• United States of America
    • Hawaii
    • Los Angeles
    • San Francisco
Subject Areas
American Studies Anthropology Archaeology Art History Conservation and Preservation Cultural Studies Education Museum Studies U.S. Studies

Program Details

Program Type
Degree Level
Associates Bachelors Masters PhD.


Starting Price
Price Details
Scholarships available
What's Included
Accommodation Activities Classes Meals Travel Insurance Wifi
What's Not Included
Some Accommodation Airfare Some Meals Visa
Nov 11, 2019
Jun 08, 2018
2 travelers are looking at this program

About Program

The Institute for Field Research is pleased to present our array of United States field schools.

Studying Cultural Resource Management in Coconino, Arizona will give you the tools you need to succeed in the archaeological field!

Get experienced in Museum Studies at the famous Hearst Museum, located on the University of California, Berkeley campus!

Excavate a piece of dark US history on the site of a former Japanese internment camp in Amache, Colorado which employs the use of modern technology and community outreach.

Bring together people of diverse backgrounds to learn about colonial history in Mohegan, Connecticut.

Study ancient Hawaiian prehistory on the picturesque island of Moloka’i.

Finally, the Institute for Field Research is excited to present our paleontology field school held at the La Brea Tar Pits in the heart of bustling Los Angeles California!

This program is currently not being promoted on Go Overseas by its provider. Check with Institute for Field Research for the most up-to-date information regarding the status of this program.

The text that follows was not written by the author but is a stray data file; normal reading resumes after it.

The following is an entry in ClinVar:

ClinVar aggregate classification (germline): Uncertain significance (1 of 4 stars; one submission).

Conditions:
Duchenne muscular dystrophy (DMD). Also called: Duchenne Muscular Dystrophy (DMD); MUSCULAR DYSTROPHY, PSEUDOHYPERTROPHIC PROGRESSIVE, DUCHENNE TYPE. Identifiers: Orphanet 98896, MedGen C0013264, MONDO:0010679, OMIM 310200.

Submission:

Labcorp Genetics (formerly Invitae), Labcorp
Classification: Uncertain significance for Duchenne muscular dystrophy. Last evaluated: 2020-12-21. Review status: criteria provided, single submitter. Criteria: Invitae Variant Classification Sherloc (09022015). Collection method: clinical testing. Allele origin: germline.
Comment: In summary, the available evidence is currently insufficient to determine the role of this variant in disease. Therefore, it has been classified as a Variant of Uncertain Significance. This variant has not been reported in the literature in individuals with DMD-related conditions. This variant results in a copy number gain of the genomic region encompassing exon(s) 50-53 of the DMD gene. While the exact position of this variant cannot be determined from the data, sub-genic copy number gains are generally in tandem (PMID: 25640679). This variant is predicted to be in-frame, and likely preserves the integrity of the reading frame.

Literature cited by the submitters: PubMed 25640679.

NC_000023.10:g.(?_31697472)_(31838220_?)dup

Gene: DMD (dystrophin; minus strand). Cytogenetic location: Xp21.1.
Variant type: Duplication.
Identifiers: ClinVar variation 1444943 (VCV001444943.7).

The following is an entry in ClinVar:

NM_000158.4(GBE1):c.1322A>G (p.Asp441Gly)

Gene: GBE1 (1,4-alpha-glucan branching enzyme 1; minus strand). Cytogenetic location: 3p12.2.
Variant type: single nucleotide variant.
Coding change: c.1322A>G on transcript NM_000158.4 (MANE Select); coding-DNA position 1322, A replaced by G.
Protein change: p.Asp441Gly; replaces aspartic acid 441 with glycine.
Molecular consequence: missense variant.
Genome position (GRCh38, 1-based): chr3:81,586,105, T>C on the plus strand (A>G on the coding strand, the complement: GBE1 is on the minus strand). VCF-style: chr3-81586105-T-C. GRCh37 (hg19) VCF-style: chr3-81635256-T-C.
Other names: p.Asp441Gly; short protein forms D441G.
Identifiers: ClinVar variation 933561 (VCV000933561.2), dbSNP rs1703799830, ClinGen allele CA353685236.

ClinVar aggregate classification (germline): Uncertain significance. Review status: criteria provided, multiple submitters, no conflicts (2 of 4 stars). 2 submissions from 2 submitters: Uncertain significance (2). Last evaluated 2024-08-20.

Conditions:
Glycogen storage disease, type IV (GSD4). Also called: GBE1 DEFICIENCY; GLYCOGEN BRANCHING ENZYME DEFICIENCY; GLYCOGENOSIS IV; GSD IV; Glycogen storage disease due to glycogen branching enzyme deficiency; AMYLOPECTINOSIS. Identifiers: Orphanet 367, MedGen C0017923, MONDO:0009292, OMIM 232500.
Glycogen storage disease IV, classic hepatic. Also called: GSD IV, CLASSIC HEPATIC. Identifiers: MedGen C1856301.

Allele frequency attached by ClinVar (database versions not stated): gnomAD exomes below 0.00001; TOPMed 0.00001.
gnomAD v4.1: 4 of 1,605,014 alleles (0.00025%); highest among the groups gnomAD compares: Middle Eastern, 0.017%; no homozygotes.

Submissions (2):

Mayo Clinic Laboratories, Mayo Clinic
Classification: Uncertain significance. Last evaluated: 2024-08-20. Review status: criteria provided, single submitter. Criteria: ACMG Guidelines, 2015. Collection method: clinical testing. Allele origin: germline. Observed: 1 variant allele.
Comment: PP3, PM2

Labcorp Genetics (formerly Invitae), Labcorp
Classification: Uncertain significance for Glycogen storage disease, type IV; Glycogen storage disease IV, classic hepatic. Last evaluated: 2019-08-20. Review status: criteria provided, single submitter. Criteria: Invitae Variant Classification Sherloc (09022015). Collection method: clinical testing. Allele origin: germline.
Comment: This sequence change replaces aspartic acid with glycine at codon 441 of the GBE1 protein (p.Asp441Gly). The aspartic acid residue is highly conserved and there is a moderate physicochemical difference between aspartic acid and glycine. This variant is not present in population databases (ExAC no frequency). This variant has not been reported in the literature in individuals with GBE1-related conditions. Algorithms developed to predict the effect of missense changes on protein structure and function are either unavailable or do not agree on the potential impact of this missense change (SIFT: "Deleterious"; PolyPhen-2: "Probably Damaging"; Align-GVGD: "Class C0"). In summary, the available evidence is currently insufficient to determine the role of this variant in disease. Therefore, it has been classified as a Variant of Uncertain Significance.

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Program Highlights

  • Domestic
  • Native American
  • Japanese Internment
  • Paleontology
  • Museum Studies

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Yes, I recommend this program

Institute for Field Research: Ciudad Perdida Archaeology Field School, Sierra Nevada de Santa Marta, Colombia

The Ciudad Perdida archaeology field school in the Sierra Nevada de Santa Marta in Colombia is one of the most rugged offered by the Institute for Field Research (IFR), as it involves a two day hike across high-gradient terrain to reach the site up in the mountain. For the extent of the field school (about one month) students live up at the site and off the grid -- no cell or WiFi service available. I feel so fortunate to have had this field school experience because not only did it teach me crucial archaeological field research methods including both subsurface and pedestrian survey data collection, it also incorporated lessons about public outreach, community collaboration, and conservation of the cultural record. To do fieldwork and research in this setting was especially transformative because students are literally living and breathing archaeology -- we do fieldwork during the day and talk about theory, findings, and the inherent obligations/ responsibilities that come with being an archaeologist in the evenings, without the distractions of the outside world.
IFR is especially unique because all of their field schools are reviewed and vetted by a board of academics and archaeologists from many renowned institutions/universities around the world. This ensures that each program is well run, worthwhile, and truly furthers student's classroom-acquired knowledge by applying it to well designed research in the field. I am now very close with the head archaeologist from my field school to the extent that I returned to do fieldwork with him the following summer after participating in the field school, and he continues to meet with me and advise me. The IFR field school was one of the best experiences of my college career, I recommend it to any student who is serious about gaining crucial fieldwork skills and experience.

10 people found this review helpful.

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